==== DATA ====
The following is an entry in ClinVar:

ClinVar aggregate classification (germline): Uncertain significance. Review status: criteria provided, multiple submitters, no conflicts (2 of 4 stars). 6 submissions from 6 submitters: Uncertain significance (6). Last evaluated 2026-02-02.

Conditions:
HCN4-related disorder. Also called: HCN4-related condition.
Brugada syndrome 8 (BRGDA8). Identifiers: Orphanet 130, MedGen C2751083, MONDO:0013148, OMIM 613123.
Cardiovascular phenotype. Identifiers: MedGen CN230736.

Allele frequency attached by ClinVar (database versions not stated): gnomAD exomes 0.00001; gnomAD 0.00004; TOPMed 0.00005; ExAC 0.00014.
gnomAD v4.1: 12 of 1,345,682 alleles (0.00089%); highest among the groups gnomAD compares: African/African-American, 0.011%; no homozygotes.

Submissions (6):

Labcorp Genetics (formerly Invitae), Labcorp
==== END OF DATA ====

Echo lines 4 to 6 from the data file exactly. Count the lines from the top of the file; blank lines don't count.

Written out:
HCN4-related disorder. Also called: HCN4-related condition.
Brugada syndrome 8 (BRGDA8). Identifiers: Orphanet 130, MedGen C2751083, MONDO:0013148, OMIM 613123.
Cardiovascular phenotype. Identifiers: MedGen CN230736.